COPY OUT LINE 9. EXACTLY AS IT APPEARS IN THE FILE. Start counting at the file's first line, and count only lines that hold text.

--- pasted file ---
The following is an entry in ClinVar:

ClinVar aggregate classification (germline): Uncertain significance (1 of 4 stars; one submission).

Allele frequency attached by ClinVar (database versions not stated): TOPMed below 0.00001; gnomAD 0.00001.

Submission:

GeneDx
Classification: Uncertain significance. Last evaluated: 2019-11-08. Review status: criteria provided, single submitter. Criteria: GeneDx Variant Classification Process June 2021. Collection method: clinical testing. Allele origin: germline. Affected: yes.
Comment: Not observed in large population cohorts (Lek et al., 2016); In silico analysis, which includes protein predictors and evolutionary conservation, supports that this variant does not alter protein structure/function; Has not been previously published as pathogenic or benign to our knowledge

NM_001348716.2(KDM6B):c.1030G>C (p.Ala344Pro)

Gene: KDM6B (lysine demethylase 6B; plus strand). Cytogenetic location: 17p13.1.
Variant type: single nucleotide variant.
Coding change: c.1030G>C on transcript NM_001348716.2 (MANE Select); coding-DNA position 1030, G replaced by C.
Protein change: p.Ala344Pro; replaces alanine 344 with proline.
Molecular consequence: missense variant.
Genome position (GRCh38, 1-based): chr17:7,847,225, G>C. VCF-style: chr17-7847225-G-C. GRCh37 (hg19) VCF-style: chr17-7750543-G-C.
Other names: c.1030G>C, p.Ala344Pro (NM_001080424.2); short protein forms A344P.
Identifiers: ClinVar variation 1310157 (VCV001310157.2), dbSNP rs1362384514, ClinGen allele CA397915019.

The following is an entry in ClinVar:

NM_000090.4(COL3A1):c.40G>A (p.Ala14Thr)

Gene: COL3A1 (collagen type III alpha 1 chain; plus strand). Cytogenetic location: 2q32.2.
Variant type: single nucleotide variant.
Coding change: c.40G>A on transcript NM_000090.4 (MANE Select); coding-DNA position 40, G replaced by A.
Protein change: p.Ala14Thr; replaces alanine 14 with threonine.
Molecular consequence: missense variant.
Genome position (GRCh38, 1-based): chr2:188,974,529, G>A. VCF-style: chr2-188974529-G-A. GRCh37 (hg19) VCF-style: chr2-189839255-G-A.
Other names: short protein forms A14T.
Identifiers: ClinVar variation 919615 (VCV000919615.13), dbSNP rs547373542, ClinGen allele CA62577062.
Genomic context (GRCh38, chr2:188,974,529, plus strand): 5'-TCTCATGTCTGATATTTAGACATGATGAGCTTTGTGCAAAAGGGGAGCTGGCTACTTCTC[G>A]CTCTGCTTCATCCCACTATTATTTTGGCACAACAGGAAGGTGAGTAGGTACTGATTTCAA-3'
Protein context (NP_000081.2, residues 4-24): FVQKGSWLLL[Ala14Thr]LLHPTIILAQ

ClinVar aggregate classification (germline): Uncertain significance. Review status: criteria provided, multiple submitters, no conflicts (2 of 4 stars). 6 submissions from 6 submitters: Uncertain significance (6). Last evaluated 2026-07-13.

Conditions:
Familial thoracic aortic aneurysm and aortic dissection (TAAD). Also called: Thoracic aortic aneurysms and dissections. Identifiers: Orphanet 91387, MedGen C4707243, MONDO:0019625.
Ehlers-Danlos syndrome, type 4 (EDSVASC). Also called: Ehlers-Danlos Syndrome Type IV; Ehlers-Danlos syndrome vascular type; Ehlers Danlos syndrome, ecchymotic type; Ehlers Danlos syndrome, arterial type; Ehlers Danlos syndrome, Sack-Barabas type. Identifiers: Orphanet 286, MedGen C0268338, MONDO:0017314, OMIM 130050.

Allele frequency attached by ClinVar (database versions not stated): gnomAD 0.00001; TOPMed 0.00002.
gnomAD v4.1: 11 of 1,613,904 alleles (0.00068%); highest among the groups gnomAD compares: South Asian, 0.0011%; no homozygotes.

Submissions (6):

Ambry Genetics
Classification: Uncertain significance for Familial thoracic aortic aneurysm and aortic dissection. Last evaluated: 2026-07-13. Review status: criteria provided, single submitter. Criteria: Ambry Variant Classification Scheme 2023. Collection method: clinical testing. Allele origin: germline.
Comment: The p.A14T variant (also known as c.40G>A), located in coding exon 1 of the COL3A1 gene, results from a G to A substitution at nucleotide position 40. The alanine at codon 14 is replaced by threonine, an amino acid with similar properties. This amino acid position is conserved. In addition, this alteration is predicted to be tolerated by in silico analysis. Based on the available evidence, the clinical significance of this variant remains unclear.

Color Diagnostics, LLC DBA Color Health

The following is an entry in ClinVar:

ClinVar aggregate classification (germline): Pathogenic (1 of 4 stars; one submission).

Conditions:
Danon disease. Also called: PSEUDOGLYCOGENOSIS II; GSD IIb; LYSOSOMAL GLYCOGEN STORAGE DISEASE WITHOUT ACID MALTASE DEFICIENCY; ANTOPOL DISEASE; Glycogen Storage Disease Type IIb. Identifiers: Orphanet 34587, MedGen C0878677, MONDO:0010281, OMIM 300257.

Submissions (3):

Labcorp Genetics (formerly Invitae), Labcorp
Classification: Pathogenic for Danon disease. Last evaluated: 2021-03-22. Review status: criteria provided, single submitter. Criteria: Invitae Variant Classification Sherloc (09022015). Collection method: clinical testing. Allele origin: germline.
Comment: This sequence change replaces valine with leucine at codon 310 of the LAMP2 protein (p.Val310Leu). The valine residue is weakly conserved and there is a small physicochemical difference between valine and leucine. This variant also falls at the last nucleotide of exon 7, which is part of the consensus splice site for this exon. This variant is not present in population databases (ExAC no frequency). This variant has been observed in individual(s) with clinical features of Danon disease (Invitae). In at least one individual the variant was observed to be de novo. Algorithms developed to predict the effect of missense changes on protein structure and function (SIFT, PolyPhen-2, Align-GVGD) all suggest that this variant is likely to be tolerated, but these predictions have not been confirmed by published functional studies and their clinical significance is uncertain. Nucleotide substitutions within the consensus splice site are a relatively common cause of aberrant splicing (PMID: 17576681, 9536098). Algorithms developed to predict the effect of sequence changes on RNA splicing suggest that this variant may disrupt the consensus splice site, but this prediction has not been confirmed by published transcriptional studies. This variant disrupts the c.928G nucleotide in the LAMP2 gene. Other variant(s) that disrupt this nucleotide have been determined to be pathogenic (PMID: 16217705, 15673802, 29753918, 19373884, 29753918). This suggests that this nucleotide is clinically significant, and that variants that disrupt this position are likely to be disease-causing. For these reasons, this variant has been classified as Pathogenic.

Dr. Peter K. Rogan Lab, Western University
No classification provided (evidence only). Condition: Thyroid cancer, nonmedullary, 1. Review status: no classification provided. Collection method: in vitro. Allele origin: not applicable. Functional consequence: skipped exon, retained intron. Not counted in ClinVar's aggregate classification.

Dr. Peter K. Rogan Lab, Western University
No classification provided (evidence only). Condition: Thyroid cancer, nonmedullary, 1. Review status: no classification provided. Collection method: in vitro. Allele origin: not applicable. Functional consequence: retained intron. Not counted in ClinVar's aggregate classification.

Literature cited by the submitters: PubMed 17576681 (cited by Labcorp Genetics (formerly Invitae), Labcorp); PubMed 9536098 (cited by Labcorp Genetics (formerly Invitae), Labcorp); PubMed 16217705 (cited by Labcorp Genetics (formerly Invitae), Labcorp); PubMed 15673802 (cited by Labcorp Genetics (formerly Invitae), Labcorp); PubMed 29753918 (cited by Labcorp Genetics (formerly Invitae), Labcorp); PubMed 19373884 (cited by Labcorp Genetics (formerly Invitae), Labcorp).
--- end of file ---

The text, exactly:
Gene: KDM6B (lysine demethylase 6B; plus strand). Cytogenetic location: 17p13.1.